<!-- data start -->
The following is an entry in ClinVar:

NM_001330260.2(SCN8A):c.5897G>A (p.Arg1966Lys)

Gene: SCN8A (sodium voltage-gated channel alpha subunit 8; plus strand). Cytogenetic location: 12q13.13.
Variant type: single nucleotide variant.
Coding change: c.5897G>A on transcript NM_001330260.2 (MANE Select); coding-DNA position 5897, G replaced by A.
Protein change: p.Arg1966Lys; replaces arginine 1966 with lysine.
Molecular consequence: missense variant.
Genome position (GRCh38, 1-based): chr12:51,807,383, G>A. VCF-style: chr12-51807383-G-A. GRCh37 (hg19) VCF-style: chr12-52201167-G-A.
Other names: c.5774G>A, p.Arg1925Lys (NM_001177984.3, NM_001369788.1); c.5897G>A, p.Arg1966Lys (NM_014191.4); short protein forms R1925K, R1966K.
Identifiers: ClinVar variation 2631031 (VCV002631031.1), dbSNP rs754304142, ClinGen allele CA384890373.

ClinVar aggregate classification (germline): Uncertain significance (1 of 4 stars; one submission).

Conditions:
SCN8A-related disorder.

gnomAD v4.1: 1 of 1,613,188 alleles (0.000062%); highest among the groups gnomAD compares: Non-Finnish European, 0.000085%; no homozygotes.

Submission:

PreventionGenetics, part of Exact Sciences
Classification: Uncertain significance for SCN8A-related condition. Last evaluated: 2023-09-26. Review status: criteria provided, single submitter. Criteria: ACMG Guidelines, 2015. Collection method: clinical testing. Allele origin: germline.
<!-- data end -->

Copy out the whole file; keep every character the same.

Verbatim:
The following is an entry in ClinVar:

NM_001330260.2(SCN8A):c.5897G>A (p.Arg1966Lys)

Gene: SCN8A (sodium voltage-gated channel alpha subunit 8; plus strand). Cytogenetic location: 12q13.13.
Variant type: single nucleotide variant.
Coding change: c.5897G>A on transcript NM_001330260.2 (MANE Select); coding-DNA position 5897, G replaced by A.
Protein change: p.Arg1966Lys; replaces arginine 1966 with lysine.
Molecular consequence: missense variant.
Genome position (GRCh38, 1-based): chr12:51,807,383, G>A. VCF-style: chr12-51807383-G-A. GRCh37 (hg19) VCF-style: chr12-52201167-G-A.
Other names: c.5774G>A, p.Arg1925Lys (NM_001177984.3, NM_001369788.1); c.5897G>A, p.Arg1966Lys (NM_014191.4); short protein forms R1925K, R1966K.
Identifiers: ClinVar variation 2631031 (VCV002631031.1), dbSNP rs754304142, ClinGen allele CA384890373.

ClinVar aggregate classification (germline): Uncertain significance (1 of 4 stars; one submission).

Conditions:
SCN8A-related disorder.

gnomAD v4.1: 1 of 1,613,188 alleles (0.000062%); highest among the groups gnomAD compares: Non-Finnish European, 0.000085%; no homozygotes.

Submission:

PreventionGenetics, part of Exact Sciences
Classification: Uncertain significance for SCN8A-related condition. Last evaluated: 2023-09-26. Review status: criteria provided, single submitter. Criteria: ACMG Guidelines, 2015. Collection method: clinical testing. Allele origin: germline.